Even though the cost of prescription drugs has plummeted for many Americans, a small slice of the population is being asked to shoulder more and more of the cost of expensive treatments for diseases like cancer and hepatitis C. Rare and often more serious diseases requiring specialty drugs can come with breathtaking price tags, according to a report by the IMS Institute for Healthcare Informatics. On average, the monthly price tag for a specialty drug is $2,000, which is 10 times greater than the price tags for non-specialty medication. The high monthly price tags for these drugs (and the long-term treatment that is required for serious diseases) can put severe financial hardships on affected individuals. Read More
Two weeks ago, State officials approved an emergency regulation imposing $500 fines on water users who violate mandatory conservation measures. With 80 percent of the State now in extreme drought, it's imperative that we all conserve as much water as possible. Visit SoCal WaterSmart to find out what water conservation programs are available for your home and business. Read More
In 2009 when the Los Angeles Area Chamber of Commerce partnered with the United Way of Greater Los Angeles to end chronic and veteran homelessness in L.A. County, most people either ignored the announcement or thought we were crazy. Los Angeles was the homeless capital of the United States and it would always be that way. Read More
Recently, California Gov. Jerry Brown signed SB 1446, allowing small group employers with a health insurance plan that was in effect on Dec. 31, 2013, and still in effect as of the passage of the bill, to renew their current health plan, even if it does not meet certain requirements under the Affordable Care Act (ACA). This means that some small group employers now have the option of keeping their current 2013 non-ACA-compliant, non-grandfathered plans for one more year. The extended transitional period will give small employers more time to prepare to bear the costs associated with plans that fully comply with the ACA, and more time to consider their choices while moving into the new world of health insurance. Read More
In two weeks, on Tuesday, July 29, state and federal officials will officially close the comment period on a water infrastructure project that will impact Southern California forever. The Chamber submitted its letter on May 6 and we need all of our members to send their comments as well. Read More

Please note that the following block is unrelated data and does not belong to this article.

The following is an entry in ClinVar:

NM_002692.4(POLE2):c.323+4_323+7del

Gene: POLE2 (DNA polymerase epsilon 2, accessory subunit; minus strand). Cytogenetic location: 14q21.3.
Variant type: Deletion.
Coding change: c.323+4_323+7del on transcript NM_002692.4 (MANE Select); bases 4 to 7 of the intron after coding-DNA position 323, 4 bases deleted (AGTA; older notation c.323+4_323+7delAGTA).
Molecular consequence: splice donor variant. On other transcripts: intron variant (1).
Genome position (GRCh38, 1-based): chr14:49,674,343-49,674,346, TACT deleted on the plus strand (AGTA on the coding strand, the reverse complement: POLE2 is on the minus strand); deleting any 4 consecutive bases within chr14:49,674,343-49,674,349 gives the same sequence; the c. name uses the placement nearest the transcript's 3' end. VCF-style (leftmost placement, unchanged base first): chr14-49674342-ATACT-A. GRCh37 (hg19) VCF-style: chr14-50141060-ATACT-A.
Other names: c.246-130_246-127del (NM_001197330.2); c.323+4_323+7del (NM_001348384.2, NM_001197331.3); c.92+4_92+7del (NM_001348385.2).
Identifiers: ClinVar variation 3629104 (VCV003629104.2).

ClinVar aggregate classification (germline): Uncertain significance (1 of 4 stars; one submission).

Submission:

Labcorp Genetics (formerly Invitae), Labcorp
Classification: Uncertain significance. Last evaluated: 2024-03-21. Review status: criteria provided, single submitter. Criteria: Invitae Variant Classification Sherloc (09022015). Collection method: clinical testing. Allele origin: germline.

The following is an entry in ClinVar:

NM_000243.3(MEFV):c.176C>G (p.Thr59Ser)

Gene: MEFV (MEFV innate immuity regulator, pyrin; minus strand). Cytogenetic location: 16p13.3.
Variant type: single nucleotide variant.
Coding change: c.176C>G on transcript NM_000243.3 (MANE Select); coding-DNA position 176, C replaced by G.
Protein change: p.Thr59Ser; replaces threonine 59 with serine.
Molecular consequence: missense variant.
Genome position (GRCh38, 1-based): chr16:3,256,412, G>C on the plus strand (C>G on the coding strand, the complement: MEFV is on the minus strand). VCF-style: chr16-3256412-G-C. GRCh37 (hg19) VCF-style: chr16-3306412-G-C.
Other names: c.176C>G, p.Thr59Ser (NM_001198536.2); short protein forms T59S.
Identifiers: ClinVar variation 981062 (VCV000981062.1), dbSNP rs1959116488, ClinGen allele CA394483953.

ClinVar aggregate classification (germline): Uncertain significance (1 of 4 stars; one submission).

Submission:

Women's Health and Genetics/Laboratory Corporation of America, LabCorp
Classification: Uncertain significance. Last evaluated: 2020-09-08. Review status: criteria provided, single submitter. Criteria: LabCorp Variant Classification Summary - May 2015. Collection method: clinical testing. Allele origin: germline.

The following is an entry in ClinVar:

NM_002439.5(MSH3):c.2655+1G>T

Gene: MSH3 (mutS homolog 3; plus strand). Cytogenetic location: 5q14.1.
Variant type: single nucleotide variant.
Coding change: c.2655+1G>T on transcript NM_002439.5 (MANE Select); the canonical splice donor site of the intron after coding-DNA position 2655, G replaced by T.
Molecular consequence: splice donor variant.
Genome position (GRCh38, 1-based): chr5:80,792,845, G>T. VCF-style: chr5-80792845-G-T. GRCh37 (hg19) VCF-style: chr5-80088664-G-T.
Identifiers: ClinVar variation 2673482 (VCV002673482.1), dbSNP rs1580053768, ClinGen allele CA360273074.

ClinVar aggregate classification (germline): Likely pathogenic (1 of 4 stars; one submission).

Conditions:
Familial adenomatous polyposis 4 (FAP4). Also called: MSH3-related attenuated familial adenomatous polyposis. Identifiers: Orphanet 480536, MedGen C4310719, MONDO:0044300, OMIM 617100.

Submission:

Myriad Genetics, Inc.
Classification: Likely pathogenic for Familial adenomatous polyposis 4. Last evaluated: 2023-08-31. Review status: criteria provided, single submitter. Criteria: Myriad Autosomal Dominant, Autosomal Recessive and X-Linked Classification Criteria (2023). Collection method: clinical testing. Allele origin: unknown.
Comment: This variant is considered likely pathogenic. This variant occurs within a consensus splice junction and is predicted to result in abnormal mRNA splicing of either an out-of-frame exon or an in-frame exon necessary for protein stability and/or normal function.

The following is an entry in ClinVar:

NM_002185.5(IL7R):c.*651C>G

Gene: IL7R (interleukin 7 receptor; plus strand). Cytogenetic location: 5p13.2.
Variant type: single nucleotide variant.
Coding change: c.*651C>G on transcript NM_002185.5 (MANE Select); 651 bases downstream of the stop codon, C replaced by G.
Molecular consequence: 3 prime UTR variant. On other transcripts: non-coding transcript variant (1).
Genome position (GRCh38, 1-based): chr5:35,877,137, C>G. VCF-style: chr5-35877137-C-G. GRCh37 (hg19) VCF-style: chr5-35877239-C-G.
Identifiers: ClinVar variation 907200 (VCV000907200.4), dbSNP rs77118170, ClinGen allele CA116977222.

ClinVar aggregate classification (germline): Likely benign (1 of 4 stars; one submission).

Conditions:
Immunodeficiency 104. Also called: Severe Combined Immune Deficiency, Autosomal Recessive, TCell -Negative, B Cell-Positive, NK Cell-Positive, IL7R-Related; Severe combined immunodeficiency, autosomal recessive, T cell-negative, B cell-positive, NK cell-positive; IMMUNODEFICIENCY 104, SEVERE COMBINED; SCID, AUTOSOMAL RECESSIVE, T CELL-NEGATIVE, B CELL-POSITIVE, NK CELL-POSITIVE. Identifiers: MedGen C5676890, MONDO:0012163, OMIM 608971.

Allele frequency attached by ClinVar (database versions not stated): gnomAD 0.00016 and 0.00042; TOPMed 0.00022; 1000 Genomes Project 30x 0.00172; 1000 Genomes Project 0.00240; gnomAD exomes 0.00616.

The initial deadline for reaching agreement on a new labor contract governing America's 29 West Coast ports passed a week ago today and the uncertainty of negotiations has many businesses in Southern California worried. That is why the Chamber has joined with many other U.S. business organizations in encouraging the International Longshore and Warehouse Union (ILWU) and the Pacific Maritime Association (PMA) to make every attempt to conclude a new agreement as quickly as possible.Read More
As our country celebrates its 238th birthday this Friday, we look back in appreciation of the brave men and women who shaped our country and sacrificed to preserve the ideals of our democracy, one of which is the ability for Americans to vote in secret ballot.Read More
In last week’s blog post, we shared an overview of cost drivers in the health care system. This week, we would like to share three strategies to consider to begin driving down health care costs for small employers.
Providing health coverage has numerous benefits for you as a small business owner. It can help you attract and retain good employees. But even more important, it can help you maintain a healthy workforce, which is critical to the future success of your business.Read More
Last week, Supervisor Don Knabe announced L.A. County’s $24 million commitment to LA Youth Jobs “Earn & Learn” summer youth employment. This investment will enable 12,000 young adults ages 14-21 to develop work readiness skills and gain exposure to careers while earning wages. Each youth will earn about $1,100 and also receive special training in financial literacy.Read More
Health care premiums have generally increased year after year due to complex factors. As a business owner, you can still take action to lighten health care costs now for your employees. With payment reform and delivery system reform, small businesses are beginning to see a way to bring down costs. We will discuss these strategies more in the next couple of blog posts.
The average annual premium for single coverage in an employer-sponsored health plan in 2011 was $5,429 ($15,073 for family coverage). That represents an 8 percent increase for single coverage and a 9 percent increase for family coverage from 2010 (inflation based on the Consumer Price Index was only 3.2 percent in 2011).Read More